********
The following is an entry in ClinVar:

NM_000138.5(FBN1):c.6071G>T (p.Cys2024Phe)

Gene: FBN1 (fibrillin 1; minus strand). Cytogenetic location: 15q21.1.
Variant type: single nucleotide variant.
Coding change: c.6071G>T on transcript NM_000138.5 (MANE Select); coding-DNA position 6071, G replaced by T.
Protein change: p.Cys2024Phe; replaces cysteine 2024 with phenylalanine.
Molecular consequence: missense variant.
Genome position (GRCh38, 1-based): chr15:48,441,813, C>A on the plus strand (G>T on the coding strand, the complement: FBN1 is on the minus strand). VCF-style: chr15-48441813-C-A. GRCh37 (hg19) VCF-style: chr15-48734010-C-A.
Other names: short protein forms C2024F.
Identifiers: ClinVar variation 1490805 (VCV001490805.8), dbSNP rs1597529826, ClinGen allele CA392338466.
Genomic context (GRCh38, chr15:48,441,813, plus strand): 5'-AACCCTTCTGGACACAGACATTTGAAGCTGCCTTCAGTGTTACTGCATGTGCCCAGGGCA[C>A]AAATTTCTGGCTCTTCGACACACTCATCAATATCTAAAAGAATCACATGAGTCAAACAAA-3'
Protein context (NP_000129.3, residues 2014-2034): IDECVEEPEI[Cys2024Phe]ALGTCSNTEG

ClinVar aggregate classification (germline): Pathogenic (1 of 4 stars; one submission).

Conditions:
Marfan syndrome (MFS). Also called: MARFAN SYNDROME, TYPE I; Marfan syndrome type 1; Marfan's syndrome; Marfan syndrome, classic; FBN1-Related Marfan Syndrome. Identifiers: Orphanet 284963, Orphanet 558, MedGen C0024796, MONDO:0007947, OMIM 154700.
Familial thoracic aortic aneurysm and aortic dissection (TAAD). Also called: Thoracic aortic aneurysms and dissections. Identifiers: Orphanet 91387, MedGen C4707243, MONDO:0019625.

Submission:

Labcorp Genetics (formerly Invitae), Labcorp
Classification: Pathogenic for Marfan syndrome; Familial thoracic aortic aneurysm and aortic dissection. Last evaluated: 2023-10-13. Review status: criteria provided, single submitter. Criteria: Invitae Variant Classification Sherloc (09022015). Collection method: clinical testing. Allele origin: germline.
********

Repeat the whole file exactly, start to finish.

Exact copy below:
The following is an entry in ClinVar:

NM_000138.5(FBN1):c.6071G>T (p.Cys2024Phe)

Gene: FBN1 (fibrillin 1; minus strand). Cytogenetic location: 15q21.1.
Variant type: single nucleotide variant.
Coding change: c.6071G>T on transcript NM_000138.5 (MANE Select); coding-DNA position 6071, G replaced by T.
Protein change: p.Cys2024Phe; replaces cysteine 2024 with phenylalanine.
Molecular consequence: missense variant.
Genome position (GRCh38, 1-based): chr15:48,441,813, C>A on the plus strand (G>T on the coding strand, the complement: FBN1 is on the minus strand). VCF-style: chr15-48441813-C-A. GRCh37 (hg19) VCF-style: chr15-48734010-C-A.
Other names: short protein forms C2024F.
Identifiers: ClinVar variation 1490805 (VCV001490805.8), dbSNP rs1597529826, ClinGen allele CA392338466.
Genomic context (GRCh38, chr15:48,441,813, plus strand): 5'-AACCCTTCTGGACACAGACATTTGAAGCTGCCTTCAGTGTTACTGCATGTGCCCAGGGCA[C>A]AAATTTCTGGCTCTTCGACACACTCATCAATATCTAAAAGAATCACATGAGTCAAACAAA-3'
Protein context (NP_000129.3, residues 2014-2034): IDECVEEPEI[Cys2024Phe]ALGTCSNTEG

ClinVar aggregate classification (germline): Pathogenic (1 of 4 stars; one submission).

Conditions:
Marfan syndrome (MFS). Also called: MARFAN SYNDROME, TYPE I; Marfan syndrome type 1; Marfan's syndrome; Marfan syndrome, classic; FBN1-Related Marfan Syndrome. Identifiers: Orphanet 284963, Orphanet 558, MedGen C0024796, MONDO:0007947, OMIM 154700.
Familial thoracic aortic aneurysm and aortic dissection (TAAD). Also called: Thoracic aortic aneurysms and dissections. Identifiers: Orphanet 91387, MedGen C4707243, MONDO:0019625.

Submission:

Labcorp Genetics (formerly Invitae), Labcorp
Classification: Pathogenic for Marfan syndrome; Familial thoracic aortic aneurysm and aortic dissection. Last evaluated: 2023-10-13. Review status: criteria provided, single submitter. Criteria: Invitae Variant Classification Sherloc (09022015). Collection method: clinical testing. Allele origin: germline.